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DoD, VA Study Finds Lou Gehrig's Disease in Gulf War Vets

By Rudi Williams
American Forces Press Service

WASHINGTON, Dec. 21, 2001 – A large epidemiological study conducted by the departments of Defense and Veterans Affairs found preliminary evidence that Persian Gulf War veterans are nearly twice as likely as their non-deployed counterparts to develop Lou Gehrig's disease.

The disease, amyotrophic (am-ee-o-trow-phic) lateral sclerosis, or ALS, is often called Lou Gehrig's disease because the baseball star died from it. It's a fatal neurological disease that destroys the nerve cells that control muscle movement. Scientists don't know what causes ALS, and there is no cure for it.

DoD provided the lion's share of the money for the $1.3 million jointly funded study, which began in March 2000. The investigation involved nearly 700,000 service members who served in Southwest Asia during operations Desert Shield and Desert Storm during the period Aug. 2, 1990 and July 31, 1991. More than 1.8 million service members who did not deploy to the Persian Gulf were also interviewed.

"We found 40 cases of Lou Gehrig's disease among veterans who served in the Gulf area -- almost twice as many compared to those who didn't serve in the gulf," said VA Secretary Anthony J. Principi. About half of the 40 veterans have died.

"These findings are of great concern and warrant further study," Principi noted at a Washington press conference earlier this month. "I intend to make certain that VA's medical resources and research capabilities are fully focused on this issue."

He emphasized that VA will compensate Desert Shield and Desert Storm veterans with ALS. "And we'll do so quickly," he said. "We'll immediately contact those who were identified by the study and will help them to file new claims or prosecute existing claims -- and we'll pay benefits retroactively to the date their claims are filed," Principi said.

VA is moving so fast because veterans who have contracted the disease can't wait for the peer review process to be completed, the secretary said.

"They need help now, and we'll offer it to them," he said.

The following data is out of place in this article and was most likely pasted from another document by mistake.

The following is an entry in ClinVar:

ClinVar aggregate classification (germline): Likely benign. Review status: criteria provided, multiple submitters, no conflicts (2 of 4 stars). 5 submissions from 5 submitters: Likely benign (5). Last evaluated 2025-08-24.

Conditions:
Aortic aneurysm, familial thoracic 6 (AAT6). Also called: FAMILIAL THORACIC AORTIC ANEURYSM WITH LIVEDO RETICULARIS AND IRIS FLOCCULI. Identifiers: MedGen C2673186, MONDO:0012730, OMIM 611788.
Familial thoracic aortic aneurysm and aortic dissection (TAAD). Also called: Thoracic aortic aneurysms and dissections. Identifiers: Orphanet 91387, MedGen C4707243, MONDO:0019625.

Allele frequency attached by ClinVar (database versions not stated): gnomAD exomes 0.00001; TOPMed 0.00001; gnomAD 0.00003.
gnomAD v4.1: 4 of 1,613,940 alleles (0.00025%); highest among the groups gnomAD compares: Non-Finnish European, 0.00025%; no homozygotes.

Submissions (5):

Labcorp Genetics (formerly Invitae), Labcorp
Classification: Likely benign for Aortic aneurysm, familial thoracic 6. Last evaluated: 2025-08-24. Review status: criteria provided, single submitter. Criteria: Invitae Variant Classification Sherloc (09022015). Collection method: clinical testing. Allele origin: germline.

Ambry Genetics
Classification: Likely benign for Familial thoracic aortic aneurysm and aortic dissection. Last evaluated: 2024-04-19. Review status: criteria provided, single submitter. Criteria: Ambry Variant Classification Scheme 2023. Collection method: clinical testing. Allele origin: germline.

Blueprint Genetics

Lou Gehrig's is a degenerative disease of the nervous system affecting the brain cells that carry impulses from the brain and spinal cord to the muscles. The disorder results in muscular weakness and the progressive wasting of muscles. The problem usually starts in the hands and arms and then spreads to other parts of the body. Patients eventually have difficulty speaking, swallowing and breathing.

Early symptoms include slight muscle weakness, clumsy hand movements and difficulty performing tasks that require delicate movements of the fingers or hands. Veterans afflicted with the disease can also experience weakness of the lips and impairment of the tongue, mouth or voice box. Other symptoms include uncontrollable twitching of muscles, stiffness in the legs, and coughing.

Death usually follows diagnosis within three to five years. VA health officials said even with the increased diagnosis among Gulf War veterans, the disease is extremely rare, affecting only about one in 25,000 people. Among Gulf War veterans, it's one in 17,500. There's no evidence about higher rates of ALS among other groups of veterans. However, researchers plan to explore the possibility in later studies, officials said.

VA is providing free medical care and disability compensation for veterans who have the disease. Officials urge veterans or family members who believe they qualify to contact their nearest VA medical center, regional office or benefits office.

Survivors of veterans who died from the disease are eligible for dependency and indemnity compensation, enrollment in VA's healthcare program for survivors, educational assistance and vocational assistance, among other benefits, officials said.

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Related Sites:
Office of the Special Assistant for Gulf War Illnesses 'GulfLINK' web site
Department of Veterans Affairs web site

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